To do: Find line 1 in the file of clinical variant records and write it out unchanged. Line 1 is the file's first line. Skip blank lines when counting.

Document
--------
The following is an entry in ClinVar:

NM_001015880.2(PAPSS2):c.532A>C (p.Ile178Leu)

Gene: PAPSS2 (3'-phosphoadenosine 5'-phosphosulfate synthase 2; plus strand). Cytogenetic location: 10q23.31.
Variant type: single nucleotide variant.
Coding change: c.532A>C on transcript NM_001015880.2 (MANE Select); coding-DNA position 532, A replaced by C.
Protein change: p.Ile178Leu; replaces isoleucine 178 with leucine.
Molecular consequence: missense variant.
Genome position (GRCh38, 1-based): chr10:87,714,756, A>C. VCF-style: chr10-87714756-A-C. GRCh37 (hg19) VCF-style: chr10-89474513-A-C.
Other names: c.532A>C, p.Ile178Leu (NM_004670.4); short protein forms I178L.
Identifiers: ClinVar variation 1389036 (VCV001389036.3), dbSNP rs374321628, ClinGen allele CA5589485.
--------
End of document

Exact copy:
The following is an entry in ClinVar: